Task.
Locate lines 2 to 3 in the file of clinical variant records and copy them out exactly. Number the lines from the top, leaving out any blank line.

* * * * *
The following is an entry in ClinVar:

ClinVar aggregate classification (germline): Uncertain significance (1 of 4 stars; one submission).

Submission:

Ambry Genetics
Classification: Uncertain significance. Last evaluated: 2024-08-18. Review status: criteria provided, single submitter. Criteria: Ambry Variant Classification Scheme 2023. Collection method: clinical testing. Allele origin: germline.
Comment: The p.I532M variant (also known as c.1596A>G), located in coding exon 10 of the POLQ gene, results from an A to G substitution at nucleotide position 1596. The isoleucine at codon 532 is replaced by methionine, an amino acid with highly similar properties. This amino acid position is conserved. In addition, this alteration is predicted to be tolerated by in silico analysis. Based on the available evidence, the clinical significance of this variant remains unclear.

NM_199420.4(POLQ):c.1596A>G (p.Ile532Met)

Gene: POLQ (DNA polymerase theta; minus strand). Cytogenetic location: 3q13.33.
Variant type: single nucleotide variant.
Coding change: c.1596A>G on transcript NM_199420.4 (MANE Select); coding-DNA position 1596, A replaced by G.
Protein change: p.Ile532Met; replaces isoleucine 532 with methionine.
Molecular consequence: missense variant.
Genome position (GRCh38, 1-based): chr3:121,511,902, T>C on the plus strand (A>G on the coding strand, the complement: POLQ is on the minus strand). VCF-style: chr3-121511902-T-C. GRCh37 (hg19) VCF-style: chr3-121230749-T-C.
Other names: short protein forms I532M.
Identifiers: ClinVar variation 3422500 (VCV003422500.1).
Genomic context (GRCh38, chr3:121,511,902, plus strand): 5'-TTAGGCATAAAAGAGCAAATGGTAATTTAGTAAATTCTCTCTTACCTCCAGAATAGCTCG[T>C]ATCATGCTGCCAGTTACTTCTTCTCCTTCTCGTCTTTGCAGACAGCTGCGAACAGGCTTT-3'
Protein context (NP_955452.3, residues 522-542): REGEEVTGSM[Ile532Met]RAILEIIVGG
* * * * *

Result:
ClinVar aggregate classification (germline): Uncertain significance (1 of 4 stars; one submission).

Submission: